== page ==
Transition of Thoughts

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Microblog Mondays: Can pollution be reversed?

It's becoming difficult to freely breathe in our clogged cities

It’s becoming difficult to freely breathe in our clogged cities


We all keep cribbing about pollution of all kinds from air pollution to noise pollution each and every day of our lives. With many of India’s cities in the top 10 most polluters on the planet, we are used to smoky air for breathing and noise many decibels higher than what our ear drums are generally used to hearing.

There have been numerous awareness campaigns and initiatives to reverse or stop polluting the surroundings. From planting trees to using renewable energy like wind energy, hydroelectric power, solar energy and nuclear power, from using public transport to the odd – even car policy in Delhi, there’s a lot which has been done for our future generations to breathe clean air and live a life free from all the noise around us.

There are many who are doing their bit to be the change they want to see. Whether it’s campaigns to plant trees or NGOs which engage in cleaning the beaches from the marine waste; whether it’s recycling waste or encouraging saving of natural resources like water, things are being done bit by bit to make the world a better place to live.

But sadly, I have always felt that these changes are happening too slowly for many to even notice. The pollution levels and cases of diseases like cholera, asthma, lung cancer etc. are rising all the time. There’s dust and digging of roads going on endlessly. The rivers are polluted more than everywhere by all kinds of waste. The air is still as smoky as ever day in and day out.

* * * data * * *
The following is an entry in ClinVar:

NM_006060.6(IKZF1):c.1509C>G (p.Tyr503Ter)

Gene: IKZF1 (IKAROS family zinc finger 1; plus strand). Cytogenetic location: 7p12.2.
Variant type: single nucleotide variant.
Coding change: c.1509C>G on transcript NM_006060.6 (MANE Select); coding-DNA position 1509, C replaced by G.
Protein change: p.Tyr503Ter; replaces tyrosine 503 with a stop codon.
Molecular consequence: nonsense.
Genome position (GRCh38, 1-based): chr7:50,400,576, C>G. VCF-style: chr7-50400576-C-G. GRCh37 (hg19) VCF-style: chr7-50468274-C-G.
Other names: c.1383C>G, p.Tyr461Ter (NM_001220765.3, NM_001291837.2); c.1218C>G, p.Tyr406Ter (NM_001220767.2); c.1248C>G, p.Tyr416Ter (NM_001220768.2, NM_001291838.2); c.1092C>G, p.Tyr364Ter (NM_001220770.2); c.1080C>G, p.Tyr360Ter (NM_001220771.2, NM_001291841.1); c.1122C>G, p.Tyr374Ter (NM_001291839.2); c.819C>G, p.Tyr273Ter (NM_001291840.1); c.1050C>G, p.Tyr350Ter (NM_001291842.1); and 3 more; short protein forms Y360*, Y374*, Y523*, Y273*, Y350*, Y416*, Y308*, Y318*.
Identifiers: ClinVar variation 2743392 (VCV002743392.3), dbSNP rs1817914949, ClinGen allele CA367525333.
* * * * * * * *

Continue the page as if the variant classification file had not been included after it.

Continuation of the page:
And this is where I sadly feel that despite all the UN regulations on climate change , we have slowly but surely reached a point of no – return when it comes to pollution. We maybe able to slow down the effects of pollution but reversing it is almost an impossible task. And unless, these measures to counter the pollutants outweigh the pollution being actually caused, we seem to be fighting a lost battle.

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  1. DCJ

    Such a dire and alarming issue… and I tend to agree with you that the point-of-no-return is near, if not already passed. What can I say but… good post?

    • aseemrastogi2

      Thanks for stopping by :). Yeah the point of no – return seems to have come and gone. And our human race has just been twiddling our thumbs :(.

  2. Mel

    I try to be optimistic about it and do my part to protect the planet, but deep down, I fear that you’re right. Especially because it seems impossible to get people on-board with changing habits.

    • aseemrastogi2

      Yeah I guess sometimes I feel people have become used to living in polluted cities or literally in dustbins. Seeing dirt and waste thrown around seems like part and parcel of daily lives. Even dogs clean any place before they sit there. But we humans have slowly become even worse than them :(.

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